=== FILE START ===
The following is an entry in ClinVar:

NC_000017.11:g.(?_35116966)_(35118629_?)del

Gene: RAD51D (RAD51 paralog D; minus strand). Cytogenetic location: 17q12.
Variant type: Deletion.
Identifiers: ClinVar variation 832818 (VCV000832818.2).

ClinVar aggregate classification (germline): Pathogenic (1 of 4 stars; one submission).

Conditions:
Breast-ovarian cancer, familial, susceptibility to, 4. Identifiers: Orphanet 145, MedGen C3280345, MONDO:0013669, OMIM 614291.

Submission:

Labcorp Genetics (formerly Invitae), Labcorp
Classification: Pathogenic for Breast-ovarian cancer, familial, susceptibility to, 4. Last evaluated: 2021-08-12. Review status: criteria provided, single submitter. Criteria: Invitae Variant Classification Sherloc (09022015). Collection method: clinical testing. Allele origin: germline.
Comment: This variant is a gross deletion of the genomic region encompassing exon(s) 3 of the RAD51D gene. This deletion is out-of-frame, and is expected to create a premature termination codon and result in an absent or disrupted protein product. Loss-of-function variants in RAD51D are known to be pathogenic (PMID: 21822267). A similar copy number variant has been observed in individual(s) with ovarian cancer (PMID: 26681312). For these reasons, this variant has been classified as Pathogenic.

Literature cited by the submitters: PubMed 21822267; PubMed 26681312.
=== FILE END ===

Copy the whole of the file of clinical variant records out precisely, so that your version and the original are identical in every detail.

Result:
The following is an entry in ClinVar:

NC_000017.11:g.(?_35116966)_(35118629_?)del

Gene: RAD51D (RAD51 paralog D; minus strand). Cytogenetic location: 17q12.
Variant type: Deletion.
Identifiers: ClinVar variation 832818 (VCV000832818.2).

ClinVar aggregate classification (germline): Pathogenic (1 of 4 stars; one submission).

Conditions:
Breast-ovarian cancer, familial, susceptibility to, 4. Identifiers: Orphanet 145, MedGen C3280345, MONDO:0013669, OMIM 614291.

Submission:

Labcorp Genetics (formerly Invitae), Labcorp
Classification: Pathogenic for Breast-ovarian cancer, familial, susceptibility to, 4. Last evaluated: 2021-08-12. Review status: criteria provided, single submitter. Criteria: Invitae Variant Classification Sherloc (09022015). Collection method: clinical testing. Allele origin: germline.
Comment: This variant is a gross deletion of the genomic region encompassing exon(s) 3 of the RAD51D gene. This deletion is out-of-frame, and is expected to create a premature termination codon and result in an absent or disrupted protein product. Loss-of-function variants in RAD51D are known to be pathogenic (PMID: 21822267). A similar copy number variant has been observed in individual(s) with ovarian cancer (PMID: 26681312). For these reasons, this variant has been classified as Pathogenic.

Literature cited by the submitters: PubMed 21822267; PubMed 26681312.